A desktop that shows the progress of B.C. wildfires

The Outdoor Recreation Council of British Columbia uses real-time data to bring the destructive potential of a fire closer to home.

ORCresized

Despite the fact that they have ravaged Canada in recent years, wildfires can still seem very distant, as something that happens in forests far away from home. The Outdoor Recreation Council of British Columbia (ORC) is looking to remind people about the risk these fires pose by sending a reminder right to their desk.

The ORC is an organization that works to preserve and improve outdoor spaces. Its 50 member organizations include provincial and regional clubs for activities such as hiking, fishing, biking and golf, as well as groups like tourism organizations and regional councils.

In July, ORC shared a link on social media to download a free desktop background showing British Columbia’s parks, ostensibly as a way to “stay connected with nature, even at your desk.” However, the background was linked to real-time data from the BC Wildfire Database, using images from last year’s wildfire season to simulate how a fire can progress as the summer goes on.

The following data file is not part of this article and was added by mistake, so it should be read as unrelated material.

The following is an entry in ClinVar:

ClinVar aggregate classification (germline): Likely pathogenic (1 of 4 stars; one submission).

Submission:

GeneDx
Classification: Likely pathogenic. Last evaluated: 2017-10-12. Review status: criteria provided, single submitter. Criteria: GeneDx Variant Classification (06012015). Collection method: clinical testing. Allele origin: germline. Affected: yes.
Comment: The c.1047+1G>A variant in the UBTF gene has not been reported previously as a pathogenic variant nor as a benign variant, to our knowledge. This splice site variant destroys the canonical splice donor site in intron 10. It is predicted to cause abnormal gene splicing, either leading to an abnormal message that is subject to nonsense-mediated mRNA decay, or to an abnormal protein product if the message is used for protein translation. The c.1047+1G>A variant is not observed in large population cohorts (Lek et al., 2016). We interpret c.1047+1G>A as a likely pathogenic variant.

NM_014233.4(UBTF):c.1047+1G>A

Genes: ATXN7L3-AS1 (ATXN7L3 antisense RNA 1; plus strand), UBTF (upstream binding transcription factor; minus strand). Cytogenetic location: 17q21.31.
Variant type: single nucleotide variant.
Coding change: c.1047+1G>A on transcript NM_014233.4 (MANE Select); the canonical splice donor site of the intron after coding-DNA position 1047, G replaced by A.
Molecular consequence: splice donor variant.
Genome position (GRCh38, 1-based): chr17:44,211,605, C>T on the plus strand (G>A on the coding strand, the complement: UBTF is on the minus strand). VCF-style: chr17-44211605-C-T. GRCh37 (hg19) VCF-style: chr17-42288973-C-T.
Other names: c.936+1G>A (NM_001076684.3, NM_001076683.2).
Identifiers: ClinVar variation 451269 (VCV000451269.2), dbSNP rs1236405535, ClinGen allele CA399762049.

Morgan Tierney, creative director at Rethink, says wildfires “can feel a world away sometimes,” and the effort is a relatively simple way to use technology to bring the reality of wildfires closer to B.C. residents in a place where they can’t be ignored. Last year, Rethink and ORC highlighted wildfire risks to people actually in the forests, hanging giant price tags on trees to show them the fines they could be charged for starting a fire.

While the province is currently close to what is considered a “normal” level of wildfire activity for 2019, British Columbia had its worst wildfire season on record last year, with over 13,000 sq km of forests burned, breaking the previous record from 2017. While some fires start naturally, in a given year, the percentage of fires started by humans can range between 30% to 60%.

Louise Pedersen, executive director of ORC, said in a release that while many people understand the wildfire risk of things like cigarettes and campfires, another goal of the campaign is to reach people who feel like they are already responsible and take note of how things like off-road vehicles, power tools and discarded glass could contribute to a fire being started.

Last fall, the Government of British Columbia launched its own PSA effort in response to the record-setting wildfire season with a campaign showing how memories – not just plant and wildlife – can be destroyed by a fire.